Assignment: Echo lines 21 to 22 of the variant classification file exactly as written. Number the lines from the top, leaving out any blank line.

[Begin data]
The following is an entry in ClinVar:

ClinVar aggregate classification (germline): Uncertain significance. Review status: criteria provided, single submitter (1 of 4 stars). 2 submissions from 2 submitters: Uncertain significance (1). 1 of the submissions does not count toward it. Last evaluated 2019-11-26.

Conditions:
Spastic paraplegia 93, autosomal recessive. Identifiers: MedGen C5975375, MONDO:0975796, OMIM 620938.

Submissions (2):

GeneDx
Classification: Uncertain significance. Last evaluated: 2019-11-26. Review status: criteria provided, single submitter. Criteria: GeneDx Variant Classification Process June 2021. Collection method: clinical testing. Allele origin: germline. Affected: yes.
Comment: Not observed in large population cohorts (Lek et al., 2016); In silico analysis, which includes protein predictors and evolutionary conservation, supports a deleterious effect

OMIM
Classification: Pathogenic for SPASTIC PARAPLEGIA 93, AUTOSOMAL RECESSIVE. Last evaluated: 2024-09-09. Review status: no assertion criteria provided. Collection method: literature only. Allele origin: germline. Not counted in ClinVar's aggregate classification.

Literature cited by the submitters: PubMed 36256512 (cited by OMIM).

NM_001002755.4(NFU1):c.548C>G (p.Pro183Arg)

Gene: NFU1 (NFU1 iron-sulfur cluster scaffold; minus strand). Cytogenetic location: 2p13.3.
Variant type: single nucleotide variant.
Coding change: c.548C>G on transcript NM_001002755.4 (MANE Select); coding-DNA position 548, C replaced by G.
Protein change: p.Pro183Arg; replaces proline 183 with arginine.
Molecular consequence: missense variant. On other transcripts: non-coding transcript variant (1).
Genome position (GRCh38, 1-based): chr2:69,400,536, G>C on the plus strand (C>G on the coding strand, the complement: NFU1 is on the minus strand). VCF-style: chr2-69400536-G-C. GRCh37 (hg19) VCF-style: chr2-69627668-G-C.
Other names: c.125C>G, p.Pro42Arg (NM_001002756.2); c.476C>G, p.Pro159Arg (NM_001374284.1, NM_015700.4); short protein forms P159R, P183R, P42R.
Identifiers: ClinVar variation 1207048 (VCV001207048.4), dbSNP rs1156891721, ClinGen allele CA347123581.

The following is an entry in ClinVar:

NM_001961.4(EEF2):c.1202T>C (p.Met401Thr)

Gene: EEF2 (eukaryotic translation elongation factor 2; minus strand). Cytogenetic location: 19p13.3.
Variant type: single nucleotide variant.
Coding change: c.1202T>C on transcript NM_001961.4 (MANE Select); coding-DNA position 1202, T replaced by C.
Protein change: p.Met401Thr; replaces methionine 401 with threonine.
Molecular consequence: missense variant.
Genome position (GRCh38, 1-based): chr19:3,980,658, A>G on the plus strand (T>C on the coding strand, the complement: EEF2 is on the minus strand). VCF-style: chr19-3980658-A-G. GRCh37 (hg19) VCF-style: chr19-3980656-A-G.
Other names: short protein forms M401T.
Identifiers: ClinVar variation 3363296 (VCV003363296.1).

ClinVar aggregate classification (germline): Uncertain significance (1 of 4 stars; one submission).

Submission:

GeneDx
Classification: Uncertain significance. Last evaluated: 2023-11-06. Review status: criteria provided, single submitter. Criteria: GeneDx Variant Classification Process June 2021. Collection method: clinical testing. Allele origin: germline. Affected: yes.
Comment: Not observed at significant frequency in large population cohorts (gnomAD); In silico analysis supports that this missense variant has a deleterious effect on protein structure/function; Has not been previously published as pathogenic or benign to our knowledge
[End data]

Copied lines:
The following is an entry in ClinVar:

NM_001961.4(EEF2):c.1202T>C (p.Met401Thr)